In accordance with a second aspect of the present invention, there is provided apparatus for policy enforcement for distributed object services and/or resources accessible across a communications network, the apparatus comprising a resource server for providing access by an end user to said object services and/or resources, data structure creation apparatus for creating a policy data structure defining one or more policies in accordance with which access to said service and/or resource is permitted by said end user, and binding apparatus for binding said policy data structure to said object service and/or resource.
Also in accordance with the second aspect of the present invention, there is provided a method of policy enforcement for distributed object services and/or resources accessible across a communications network, the method comprising the steps of providing a resource server for providing access by an end user to said object services and/or resources, creating a policy data structure defining one or more policies in accordance with which access to said service and/or resource is permitted by said end user, and binding said policy data structure to said object service and/or resource.
The policy data structure binding concept of the second aspect of the present invention is beneficially applied to the arrangement defined by the first aspect of the present invention and, in a preferred embodiment of the invention, the policy data structure binds said credentials defined by said servicing module and stored by said clearance module to specific actions.
The policy data structure may be a relational database, or a structured text file (such as an XML file or the like), for example. The policy data structure may define one or more policies associated with a particular service and/or a particular end user, the or each of said policies comprising a dataset having defined therefor at least an object:subject:action triple. In a preferred embodiment, the object may comprise a key or other data representative of the service being requested by an end user, the subject may comprise a key or other data representative of said one or more credentials associated with said end user, and the action may specify one or more actions to be taken by the resource server in the event that said object and said subject match. The action may comprise either acceptance or denial of the request for the service. In another embodiment, the action may comprise one of acceptance, denial or filtered (or conditional) acceptance. In yet another embodiment of the invention, the possible action(s) may comprise or include redirection to another service endpoint and/or the passing of parameters from the original service call to subsequent service calls. Further, the apparatus may be arranged such that completion of one or more specified actions gives rise to the requirement for and/or completion of one or more further actions.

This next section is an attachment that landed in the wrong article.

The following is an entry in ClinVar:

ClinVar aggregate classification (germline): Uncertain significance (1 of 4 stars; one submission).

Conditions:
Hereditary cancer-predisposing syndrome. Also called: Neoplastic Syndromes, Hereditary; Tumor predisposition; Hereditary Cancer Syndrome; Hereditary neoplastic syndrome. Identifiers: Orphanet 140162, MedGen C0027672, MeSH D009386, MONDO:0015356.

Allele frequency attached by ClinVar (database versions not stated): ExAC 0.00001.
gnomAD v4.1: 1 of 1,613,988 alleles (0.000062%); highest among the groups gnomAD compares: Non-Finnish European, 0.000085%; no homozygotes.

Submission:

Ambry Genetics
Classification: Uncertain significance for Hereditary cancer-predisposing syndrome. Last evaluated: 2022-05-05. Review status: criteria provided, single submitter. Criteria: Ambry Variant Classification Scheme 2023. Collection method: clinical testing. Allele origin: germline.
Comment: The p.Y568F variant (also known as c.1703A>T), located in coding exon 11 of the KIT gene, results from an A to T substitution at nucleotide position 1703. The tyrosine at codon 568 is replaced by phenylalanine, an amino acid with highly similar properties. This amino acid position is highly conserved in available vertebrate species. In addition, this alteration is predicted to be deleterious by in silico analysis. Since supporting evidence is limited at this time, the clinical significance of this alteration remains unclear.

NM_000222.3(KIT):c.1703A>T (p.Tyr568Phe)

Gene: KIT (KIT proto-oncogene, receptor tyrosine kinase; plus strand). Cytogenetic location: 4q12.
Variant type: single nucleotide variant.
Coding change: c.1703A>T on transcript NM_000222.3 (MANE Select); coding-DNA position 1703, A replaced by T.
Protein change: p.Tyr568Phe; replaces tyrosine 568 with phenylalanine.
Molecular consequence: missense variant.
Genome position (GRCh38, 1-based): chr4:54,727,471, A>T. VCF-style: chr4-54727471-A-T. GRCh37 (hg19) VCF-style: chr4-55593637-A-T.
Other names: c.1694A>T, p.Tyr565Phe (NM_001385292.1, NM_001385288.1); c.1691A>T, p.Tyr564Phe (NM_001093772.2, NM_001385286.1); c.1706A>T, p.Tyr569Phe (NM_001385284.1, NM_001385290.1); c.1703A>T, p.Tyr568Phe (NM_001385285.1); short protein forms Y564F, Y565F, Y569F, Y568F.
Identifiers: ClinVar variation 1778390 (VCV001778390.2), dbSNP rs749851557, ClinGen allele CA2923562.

The apparatus and method of the second aspect of the present invention may be applied specifically to digital information objects. In any event, the information or service objects may include data representative of the policy data structure (or policy expressions) directly therein, or they may just contain one or more references thereto.
An embodiment of the present invention will now be described by way of example only and with reference to the accompanying drawings, in which:
Thus, as established above, the important contribution of the Gladney safe dealing model is that it provides one way to establish trust relationships between pairs of entities as appropriate without propagating extraneous details that might lead to privacy and/or liability issues. The resulting web of relationships end up being managed at peer level, resulting in a naturally scalable trust infrastructure.
The underlying concept of an exemplary embodiment of the first aspect of the present invention, as illustrated in
Thus, referring in particular to
Service Organisations (SO) separately decide how they wish to make their resources available. They define access control policies for the individual resources or collections of resources that they may want to make available on their Partner Resource Servers (RS). These policies specify the actions that the RS should take upon receipt of the specified credentials (tickets). These credentials are inherently different from the credentials created by the RO, which is an essential point.